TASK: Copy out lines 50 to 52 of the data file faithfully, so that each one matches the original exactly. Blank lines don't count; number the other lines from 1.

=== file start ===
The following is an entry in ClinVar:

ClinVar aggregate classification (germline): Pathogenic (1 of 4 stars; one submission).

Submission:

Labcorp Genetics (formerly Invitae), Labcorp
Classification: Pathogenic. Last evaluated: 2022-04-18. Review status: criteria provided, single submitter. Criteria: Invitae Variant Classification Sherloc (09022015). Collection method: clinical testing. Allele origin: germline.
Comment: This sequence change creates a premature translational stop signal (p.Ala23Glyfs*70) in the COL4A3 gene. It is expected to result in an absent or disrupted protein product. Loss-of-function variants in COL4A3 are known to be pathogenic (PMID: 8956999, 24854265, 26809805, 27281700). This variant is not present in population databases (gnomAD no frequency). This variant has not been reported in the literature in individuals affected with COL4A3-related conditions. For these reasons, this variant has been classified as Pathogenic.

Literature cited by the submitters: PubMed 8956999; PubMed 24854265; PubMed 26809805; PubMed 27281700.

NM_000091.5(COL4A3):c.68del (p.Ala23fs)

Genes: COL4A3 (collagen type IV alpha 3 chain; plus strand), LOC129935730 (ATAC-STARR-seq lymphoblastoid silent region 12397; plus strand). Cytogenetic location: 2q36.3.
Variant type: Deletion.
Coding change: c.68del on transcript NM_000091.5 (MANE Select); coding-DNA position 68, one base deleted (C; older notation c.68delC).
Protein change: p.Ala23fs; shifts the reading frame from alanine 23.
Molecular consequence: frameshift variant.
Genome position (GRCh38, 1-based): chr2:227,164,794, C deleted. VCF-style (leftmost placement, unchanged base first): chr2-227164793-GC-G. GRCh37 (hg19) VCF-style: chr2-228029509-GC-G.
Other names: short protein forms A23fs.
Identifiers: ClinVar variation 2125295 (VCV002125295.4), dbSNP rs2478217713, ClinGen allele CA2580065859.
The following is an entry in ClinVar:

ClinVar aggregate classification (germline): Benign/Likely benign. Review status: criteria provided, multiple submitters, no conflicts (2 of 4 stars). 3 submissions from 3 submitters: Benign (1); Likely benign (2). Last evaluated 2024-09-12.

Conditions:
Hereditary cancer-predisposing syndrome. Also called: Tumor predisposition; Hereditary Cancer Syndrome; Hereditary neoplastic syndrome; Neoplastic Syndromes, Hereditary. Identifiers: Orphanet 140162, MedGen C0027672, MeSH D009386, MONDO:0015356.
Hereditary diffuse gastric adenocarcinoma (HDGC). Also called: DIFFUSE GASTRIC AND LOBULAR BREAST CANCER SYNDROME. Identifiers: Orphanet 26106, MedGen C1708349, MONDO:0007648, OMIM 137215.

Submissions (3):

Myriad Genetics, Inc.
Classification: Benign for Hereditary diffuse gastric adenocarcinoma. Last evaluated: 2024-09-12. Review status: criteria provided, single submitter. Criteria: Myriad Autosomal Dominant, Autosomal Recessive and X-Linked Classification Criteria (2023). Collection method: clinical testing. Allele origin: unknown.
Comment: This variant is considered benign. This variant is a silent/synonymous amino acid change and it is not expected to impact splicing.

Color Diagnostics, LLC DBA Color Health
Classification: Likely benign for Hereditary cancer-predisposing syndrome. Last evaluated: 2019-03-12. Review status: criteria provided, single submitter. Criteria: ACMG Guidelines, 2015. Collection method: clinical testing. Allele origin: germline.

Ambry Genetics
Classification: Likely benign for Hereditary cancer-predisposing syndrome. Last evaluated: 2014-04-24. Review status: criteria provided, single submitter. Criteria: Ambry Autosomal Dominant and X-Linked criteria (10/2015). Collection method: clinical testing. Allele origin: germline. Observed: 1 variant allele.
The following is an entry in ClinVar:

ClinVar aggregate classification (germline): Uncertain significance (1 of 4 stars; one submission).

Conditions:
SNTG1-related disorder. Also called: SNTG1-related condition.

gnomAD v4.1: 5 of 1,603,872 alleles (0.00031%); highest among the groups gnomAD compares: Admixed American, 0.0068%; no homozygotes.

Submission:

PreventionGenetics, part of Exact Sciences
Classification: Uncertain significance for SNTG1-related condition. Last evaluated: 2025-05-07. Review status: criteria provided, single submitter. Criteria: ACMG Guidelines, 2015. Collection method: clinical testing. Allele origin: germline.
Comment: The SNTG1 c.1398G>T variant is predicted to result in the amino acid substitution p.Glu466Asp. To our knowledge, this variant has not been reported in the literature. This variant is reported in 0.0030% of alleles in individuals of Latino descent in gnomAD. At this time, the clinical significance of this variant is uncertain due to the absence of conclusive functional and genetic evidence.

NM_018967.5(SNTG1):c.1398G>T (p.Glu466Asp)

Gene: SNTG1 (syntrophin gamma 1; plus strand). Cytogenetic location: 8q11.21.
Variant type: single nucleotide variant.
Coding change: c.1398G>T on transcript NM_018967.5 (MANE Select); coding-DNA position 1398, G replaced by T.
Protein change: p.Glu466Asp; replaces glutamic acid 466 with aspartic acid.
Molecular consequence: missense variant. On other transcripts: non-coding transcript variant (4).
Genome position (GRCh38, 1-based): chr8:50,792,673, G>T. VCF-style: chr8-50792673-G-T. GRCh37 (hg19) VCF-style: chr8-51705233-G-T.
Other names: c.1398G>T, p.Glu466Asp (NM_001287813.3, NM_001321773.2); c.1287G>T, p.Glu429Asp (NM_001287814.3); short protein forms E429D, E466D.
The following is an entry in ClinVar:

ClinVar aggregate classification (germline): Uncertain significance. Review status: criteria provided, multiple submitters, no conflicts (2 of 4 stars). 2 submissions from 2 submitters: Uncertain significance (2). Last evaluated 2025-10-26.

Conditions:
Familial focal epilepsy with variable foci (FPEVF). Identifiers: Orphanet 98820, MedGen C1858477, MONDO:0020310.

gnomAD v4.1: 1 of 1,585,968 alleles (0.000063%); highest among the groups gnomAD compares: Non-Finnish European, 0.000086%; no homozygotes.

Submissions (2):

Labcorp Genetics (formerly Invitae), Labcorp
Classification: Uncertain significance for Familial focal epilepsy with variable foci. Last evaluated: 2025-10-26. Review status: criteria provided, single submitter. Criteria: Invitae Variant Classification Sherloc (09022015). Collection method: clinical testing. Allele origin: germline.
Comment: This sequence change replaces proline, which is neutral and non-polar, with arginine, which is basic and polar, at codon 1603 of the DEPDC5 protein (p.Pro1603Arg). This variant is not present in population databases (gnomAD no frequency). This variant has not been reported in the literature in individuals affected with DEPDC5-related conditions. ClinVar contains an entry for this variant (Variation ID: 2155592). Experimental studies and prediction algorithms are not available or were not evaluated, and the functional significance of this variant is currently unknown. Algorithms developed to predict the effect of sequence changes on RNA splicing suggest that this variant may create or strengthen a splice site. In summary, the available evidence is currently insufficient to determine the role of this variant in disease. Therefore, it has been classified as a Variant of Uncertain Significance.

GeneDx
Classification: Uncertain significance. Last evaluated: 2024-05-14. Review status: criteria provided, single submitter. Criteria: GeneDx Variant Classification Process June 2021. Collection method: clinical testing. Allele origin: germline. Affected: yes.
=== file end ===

Familial focal epilepsy with variable foci (FPEVF). Identifiers: Orphanet 98820, MedGen C1858477, MONDO:0020310.

gnomAD v4.1: 1 of 1,585,968 alleles (0.000063%); highest among the groups gnomAD compares: Non-Finnish European, 0.000086%; no homozygotes.

Submissions (2):